We have developed a range of learning resources for schools, colleges and universities to complement visits to the Court.
These resources have been developed by the Communications Team with assistance from teachers.
You are welcome to download, copy and distribute the teachers' and students' packs within your own institution (but please do not re-host them on your own website, instead link back to this page).
If you have any feedback on the resources or any suggestions for future topic areas, please email us.
Schools and Colleges
Protecting Human Rights - AS/A/Higher Level
This is a two-lesson plan based on the topic of human rights.
The pre-visit lesson plan explores which human rights are legally protected in the UK, how these have developed over time, and the role of the courts in upholding them. It also encourages students to learn about specific cases decided by the Supreme Court in recent years.
The post-visit lesson plan helps students reflect on their visit, how decisions of the court affect the public, and how the court's judgments are communicated.
Each of these lesson templates can be adapted for use without a visit to the court and can be used flexibly to last between 60-90 minutes.
- Protecting Human Rights: Teachers' lesson plan - AS/Higher Level (PDF)
- Protecting Human Rights: Students' materials - AS/Higher Level (PDF)
Separation of Powers - AS/A/Higher Level
These are post visit worksheets on the topic of the separation of powers.
These worksheets are designed to help students understand the meaning of the separation of powers in relation to the judiciary.
They will learn why it is important, how it has developed over time and how the situation in the UK differs from other countries. They will also take a look at specific Supreme Court cases.
Teachers are advised to use these worksheets as they see fit, either to accompany their own lessons or as a way for students to do their own research.
- Separation of powers: Post visit worksheets for teachers (PDF)
- Separation of powers: Post visit worksheets for students (PDF)
The Supreme Court of the United States and the Supreme Court of the United Kingdom: A comparative learning tool - AS/A/Higher Level
This learning resource is designed to help students understand the main differences and similarities between the role and work of the Supreme Court of the United States and the Supreme Court of the United Kingdom.
The main text is accompanied by four open questions aimed to further students' understanding.
Teachers are welcome to use the resource as they see fit, it is particularly complimentary to the Government and Politics AS/A Level.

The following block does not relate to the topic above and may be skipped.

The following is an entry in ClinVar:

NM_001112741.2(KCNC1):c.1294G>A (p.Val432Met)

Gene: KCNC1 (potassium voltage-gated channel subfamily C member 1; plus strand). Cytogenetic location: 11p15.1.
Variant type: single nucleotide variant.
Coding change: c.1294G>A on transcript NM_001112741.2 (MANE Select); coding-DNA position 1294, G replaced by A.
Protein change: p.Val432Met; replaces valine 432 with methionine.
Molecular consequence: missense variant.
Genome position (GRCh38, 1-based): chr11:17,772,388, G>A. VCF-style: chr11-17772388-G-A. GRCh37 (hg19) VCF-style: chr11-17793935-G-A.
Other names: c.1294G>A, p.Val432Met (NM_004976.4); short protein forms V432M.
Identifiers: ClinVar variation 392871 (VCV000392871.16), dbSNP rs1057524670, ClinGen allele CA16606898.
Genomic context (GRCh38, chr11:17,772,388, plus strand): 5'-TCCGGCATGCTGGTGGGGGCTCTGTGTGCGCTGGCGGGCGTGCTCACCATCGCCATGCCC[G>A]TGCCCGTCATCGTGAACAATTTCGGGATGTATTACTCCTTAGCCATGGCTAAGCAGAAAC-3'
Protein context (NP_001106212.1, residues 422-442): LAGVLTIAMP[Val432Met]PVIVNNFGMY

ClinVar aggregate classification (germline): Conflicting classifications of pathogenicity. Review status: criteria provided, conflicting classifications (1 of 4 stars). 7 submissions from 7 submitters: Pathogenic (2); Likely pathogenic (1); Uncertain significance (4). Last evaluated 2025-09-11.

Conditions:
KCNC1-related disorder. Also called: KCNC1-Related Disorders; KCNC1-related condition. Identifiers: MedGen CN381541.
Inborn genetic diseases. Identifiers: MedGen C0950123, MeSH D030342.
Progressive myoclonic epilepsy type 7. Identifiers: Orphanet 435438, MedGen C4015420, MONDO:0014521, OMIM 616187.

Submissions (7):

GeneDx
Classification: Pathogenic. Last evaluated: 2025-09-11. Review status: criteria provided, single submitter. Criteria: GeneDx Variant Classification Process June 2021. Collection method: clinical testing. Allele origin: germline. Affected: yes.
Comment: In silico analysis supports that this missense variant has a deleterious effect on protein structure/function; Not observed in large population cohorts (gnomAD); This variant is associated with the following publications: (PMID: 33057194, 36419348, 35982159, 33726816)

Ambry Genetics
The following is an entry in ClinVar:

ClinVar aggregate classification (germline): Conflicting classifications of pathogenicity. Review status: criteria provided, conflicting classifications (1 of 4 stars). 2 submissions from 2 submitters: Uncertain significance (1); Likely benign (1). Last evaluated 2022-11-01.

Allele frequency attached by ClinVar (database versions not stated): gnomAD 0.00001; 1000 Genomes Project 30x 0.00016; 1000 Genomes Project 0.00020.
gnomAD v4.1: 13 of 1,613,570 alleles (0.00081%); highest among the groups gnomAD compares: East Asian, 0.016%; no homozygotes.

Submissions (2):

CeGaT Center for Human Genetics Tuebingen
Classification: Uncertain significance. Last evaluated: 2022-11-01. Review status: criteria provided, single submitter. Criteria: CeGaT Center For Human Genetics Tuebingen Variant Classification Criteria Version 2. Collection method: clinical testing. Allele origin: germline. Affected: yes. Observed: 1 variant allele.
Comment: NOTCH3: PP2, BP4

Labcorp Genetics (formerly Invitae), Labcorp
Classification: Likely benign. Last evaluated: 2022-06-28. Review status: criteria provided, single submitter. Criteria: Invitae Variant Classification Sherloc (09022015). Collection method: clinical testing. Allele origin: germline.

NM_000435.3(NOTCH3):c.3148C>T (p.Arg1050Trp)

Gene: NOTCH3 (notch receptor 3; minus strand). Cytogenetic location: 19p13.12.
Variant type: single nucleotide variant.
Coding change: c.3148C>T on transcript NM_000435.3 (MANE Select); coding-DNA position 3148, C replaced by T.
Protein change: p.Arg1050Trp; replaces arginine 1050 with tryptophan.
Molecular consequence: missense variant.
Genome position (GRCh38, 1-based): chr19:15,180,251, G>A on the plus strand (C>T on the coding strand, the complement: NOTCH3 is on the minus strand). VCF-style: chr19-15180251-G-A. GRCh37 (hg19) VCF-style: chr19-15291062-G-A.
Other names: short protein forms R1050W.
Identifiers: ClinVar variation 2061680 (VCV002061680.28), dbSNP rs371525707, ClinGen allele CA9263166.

Run your own Supreme Court debate - AS/A/Higher Level
These learning resources can be used as preparation material for running a student debate within the classroom. The debate topic is based around a point of law in a case previously heard at the Supreme Court.
The resources can be used as a PowerPoint presentation or given to students as a hand out. They introduce students to the topic of the debate and facts about the case, plus information for debate teams and a debate timetable. There are also recommendations for the students' own research.
They will learn more about the role of the Supreme Court, the type of cases it hears and how to structure arguments. The debates will help to enhance confidence in public speaking.
Teachers are welcome to use and adapt the learning resource as they see fit.
We have also produced an educational resource aimed at undergraduates, offering an overview of the key topics which are regularly raised by students during their visits.
We hope it serves as a useful guide to the role and operation of the Court, and a signpost to extra-judicial speeches and other materials.
You are welcome to download, copy and distribute it within your educational institution (but please do not re-host on your own website, instead link back to this page).
- The Supreme Court of the United Kingdom: an overview of key themes, with references to further material
Beginner's Guide to the JCPC
This Beginner's Guide is aimed at GCSE/A Level students and gives an overview of the history, role and work of the JCPC.
Please feel free to download, copy and distribute it within your educational institution (but please do not re-host on your own website, instead link back to this page).